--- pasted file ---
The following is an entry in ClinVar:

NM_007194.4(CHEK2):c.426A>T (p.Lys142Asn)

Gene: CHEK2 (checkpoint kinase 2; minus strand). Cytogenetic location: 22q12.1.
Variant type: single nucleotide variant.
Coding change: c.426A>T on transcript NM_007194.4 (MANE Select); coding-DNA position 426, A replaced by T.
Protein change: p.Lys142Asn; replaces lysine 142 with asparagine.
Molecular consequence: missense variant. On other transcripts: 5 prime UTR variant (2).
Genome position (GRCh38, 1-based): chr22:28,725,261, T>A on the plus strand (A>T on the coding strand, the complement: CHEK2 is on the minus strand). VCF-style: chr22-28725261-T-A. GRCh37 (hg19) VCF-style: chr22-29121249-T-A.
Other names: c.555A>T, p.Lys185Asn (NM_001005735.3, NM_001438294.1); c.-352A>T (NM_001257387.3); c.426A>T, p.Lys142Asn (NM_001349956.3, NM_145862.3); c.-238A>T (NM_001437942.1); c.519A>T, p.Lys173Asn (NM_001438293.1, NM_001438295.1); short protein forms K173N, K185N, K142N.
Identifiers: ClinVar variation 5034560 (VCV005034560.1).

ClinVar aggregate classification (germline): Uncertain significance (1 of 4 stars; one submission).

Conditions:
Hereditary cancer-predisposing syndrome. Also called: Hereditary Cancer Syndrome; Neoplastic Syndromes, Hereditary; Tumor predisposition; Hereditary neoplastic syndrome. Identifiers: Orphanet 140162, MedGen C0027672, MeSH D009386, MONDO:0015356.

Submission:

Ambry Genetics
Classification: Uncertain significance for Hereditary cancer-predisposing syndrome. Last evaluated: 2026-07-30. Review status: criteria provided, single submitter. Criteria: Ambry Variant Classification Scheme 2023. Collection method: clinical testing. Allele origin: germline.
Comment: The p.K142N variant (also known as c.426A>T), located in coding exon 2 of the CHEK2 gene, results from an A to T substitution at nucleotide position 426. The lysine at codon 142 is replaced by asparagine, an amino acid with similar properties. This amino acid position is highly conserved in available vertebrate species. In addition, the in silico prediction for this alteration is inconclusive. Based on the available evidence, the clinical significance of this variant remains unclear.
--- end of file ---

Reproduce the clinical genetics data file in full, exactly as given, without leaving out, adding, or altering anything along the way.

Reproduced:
The following is an entry in ClinVar:

NM_007194.4(CHEK2):c.426A>T (p.Lys142Asn)

Gene: CHEK2 (checkpoint kinase 2; minus strand). Cytogenetic location: 22q12.1.
Variant type: single nucleotide variant.
Coding change: c.426A>T on transcript NM_007194.4 (MANE Select); coding-DNA position 426, A replaced by T.
Protein change: p.Lys142Asn; replaces lysine 142 with asparagine.
Molecular consequence: missense variant. On other transcripts: 5 prime UTR variant (2).
Genome position (GRCh38, 1-based): chr22:28,725,261, T>A on the plus strand (A>T on the coding strand, the complement: CHEK2 is on the minus strand). VCF-style: chr22-28725261-T-A. GRCh37 (hg19) VCF-style: chr22-29121249-T-A.
Other names: c.555A>T, p.Lys185Asn (NM_001005735.3, NM_001438294.1); c.-352A>T (NM_001257387.3); c.426A>T, p.Lys142Asn (NM_001349956.3, NM_145862.3); c.-238A>T (NM_001437942.1); c.519A>T, p.Lys173Asn (NM_001438293.1, NM_001438295.1); short protein forms K173N, K185N, K142N.
Identifiers: ClinVar variation 5034560 (VCV005034560.1).

ClinVar aggregate classification (germline): Uncertain significance (1 of 4 stars; one submission).

Conditions:
Hereditary cancer-predisposing syndrome. Also called: Hereditary Cancer Syndrome; Neoplastic Syndromes, Hereditary; Tumor predisposition; Hereditary neoplastic syndrome. Identifiers: Orphanet 140162, MedGen C0027672, MeSH D009386, MONDO:0015356.

Submission:

Ambry Genetics
Classification: Uncertain significance for Hereditary cancer-predisposing syndrome. Last evaluated: 2026-07-30. Review status: criteria provided, single submitter. Criteria: Ambry Variant Classification Scheme 2023. Collection method: clinical testing. Allele origin: germline.
Comment: The p.K142N variant (also known as c.426A>T), located in coding exon 2 of the CHEK2 gene, results from an A to T substitution at nucleotide position 426. The lysine at codon 142 is replaced by asparagine, an amino acid with similar properties. This amino acid position is highly conserved in available vertebrate species. In addition, the in silico prediction for this alteration is inconclusive. Based on the available evidence, the clinical significance of this variant remains unclear.